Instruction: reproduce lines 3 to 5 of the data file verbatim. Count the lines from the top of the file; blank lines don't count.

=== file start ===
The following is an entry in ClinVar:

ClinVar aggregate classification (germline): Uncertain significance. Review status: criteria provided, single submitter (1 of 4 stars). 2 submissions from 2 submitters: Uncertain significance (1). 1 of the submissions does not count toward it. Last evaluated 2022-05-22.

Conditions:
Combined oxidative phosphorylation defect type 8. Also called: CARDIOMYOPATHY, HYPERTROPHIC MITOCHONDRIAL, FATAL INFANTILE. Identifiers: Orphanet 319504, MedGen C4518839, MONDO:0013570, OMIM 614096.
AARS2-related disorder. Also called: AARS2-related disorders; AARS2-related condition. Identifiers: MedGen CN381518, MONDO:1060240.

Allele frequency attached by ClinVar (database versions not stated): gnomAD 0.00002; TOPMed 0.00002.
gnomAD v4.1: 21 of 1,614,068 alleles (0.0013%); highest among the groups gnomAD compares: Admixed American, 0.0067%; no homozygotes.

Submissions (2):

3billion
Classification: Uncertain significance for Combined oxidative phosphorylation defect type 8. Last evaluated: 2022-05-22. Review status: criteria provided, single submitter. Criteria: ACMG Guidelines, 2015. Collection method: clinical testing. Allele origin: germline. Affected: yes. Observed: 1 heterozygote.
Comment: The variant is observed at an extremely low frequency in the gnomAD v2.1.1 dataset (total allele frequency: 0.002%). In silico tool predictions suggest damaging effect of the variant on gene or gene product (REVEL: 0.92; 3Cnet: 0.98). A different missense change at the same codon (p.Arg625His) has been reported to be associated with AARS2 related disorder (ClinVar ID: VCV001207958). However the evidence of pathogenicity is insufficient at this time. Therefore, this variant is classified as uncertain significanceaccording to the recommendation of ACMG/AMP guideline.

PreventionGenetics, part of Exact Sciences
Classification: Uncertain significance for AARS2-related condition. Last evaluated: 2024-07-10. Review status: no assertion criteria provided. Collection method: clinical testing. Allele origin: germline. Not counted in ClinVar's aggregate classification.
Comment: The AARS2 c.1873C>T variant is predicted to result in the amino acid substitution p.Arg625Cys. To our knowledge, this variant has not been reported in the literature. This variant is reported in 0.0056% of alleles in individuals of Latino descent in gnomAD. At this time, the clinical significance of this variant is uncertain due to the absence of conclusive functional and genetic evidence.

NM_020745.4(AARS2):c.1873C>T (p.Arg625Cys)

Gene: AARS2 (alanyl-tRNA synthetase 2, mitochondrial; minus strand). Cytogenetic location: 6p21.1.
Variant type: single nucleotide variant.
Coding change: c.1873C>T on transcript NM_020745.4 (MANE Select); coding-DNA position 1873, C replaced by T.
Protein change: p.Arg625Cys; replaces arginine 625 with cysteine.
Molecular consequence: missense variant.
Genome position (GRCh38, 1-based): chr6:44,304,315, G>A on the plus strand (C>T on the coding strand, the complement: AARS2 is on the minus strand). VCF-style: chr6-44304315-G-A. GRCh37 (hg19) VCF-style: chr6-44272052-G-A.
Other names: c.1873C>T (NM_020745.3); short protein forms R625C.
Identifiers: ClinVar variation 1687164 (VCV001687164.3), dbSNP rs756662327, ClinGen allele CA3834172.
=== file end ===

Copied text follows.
Conditions:
Combined oxidative phosphorylation defect type 8. Also called: CARDIOMYOPATHY, HYPERTROPHIC MITOCHONDRIAL, FATAL INFANTILE. Identifiers: Orphanet 319504, MedGen C4518839, MONDO:0013570, OMIM 614096.
AARS2-related disorder. Also called: AARS2-related disorders; AARS2-related condition. Identifiers: MedGen CN381518, MONDO:1060240.